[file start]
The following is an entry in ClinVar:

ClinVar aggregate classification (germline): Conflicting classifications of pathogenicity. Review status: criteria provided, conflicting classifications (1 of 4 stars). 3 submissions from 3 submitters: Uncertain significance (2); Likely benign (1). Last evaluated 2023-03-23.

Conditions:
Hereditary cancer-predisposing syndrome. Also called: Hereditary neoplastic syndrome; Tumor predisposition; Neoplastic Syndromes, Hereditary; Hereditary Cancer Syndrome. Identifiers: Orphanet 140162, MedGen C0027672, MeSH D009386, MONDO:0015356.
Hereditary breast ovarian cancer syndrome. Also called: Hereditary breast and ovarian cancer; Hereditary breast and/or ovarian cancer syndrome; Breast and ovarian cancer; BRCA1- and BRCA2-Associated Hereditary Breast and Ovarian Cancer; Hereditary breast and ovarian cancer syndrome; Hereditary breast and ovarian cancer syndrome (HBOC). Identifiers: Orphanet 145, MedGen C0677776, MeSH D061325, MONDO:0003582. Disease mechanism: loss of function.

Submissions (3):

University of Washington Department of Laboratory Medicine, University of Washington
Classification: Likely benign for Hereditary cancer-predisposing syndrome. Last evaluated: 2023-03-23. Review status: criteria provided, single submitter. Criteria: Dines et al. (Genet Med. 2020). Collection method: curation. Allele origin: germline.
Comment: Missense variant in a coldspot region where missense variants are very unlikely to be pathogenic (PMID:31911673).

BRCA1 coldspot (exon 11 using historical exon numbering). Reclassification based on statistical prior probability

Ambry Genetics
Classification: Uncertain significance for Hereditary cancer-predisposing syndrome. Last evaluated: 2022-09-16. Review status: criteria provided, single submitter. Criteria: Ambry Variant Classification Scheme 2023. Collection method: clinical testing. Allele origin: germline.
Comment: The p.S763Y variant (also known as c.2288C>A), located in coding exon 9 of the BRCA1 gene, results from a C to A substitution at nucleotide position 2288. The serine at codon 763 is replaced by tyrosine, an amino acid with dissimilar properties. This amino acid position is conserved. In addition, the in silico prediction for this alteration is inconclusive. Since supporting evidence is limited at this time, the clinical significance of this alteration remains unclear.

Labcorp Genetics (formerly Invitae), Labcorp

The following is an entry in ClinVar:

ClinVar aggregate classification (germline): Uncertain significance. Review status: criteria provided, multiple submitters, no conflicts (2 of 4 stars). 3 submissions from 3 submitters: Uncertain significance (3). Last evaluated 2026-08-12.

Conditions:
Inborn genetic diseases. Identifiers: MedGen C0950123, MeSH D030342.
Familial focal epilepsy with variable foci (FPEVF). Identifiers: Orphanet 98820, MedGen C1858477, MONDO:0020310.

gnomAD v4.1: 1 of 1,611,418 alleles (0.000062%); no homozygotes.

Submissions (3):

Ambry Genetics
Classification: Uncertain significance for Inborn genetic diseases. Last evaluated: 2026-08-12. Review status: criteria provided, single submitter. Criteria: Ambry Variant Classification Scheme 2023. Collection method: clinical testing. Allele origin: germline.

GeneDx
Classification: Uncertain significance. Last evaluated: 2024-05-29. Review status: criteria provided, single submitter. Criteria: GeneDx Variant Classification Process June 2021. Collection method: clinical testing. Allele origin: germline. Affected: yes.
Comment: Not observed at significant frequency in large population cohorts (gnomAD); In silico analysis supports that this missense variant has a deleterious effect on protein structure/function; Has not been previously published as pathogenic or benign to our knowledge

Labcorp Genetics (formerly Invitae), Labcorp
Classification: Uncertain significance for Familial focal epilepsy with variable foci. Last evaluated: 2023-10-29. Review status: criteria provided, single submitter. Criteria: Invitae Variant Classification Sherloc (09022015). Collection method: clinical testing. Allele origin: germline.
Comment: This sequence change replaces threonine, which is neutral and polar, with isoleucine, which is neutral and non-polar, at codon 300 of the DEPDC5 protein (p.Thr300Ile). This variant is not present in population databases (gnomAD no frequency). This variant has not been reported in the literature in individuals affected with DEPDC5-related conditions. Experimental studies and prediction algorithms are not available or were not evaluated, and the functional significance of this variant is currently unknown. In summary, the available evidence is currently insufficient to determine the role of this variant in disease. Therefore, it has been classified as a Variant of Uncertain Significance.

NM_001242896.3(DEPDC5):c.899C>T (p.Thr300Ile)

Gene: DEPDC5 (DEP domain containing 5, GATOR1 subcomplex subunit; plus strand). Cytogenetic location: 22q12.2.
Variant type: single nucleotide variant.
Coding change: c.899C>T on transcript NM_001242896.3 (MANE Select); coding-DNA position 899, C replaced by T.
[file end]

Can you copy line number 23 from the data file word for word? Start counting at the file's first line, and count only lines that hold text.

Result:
Classification: Uncertain significance for Inborn genetic diseases. Last evaluated: 2026-08-12. Review status: criteria provided, single submitter. Criteria: Ambry Variant Classification Scheme 2023. Collection method: clinical testing. Allele origin: germline.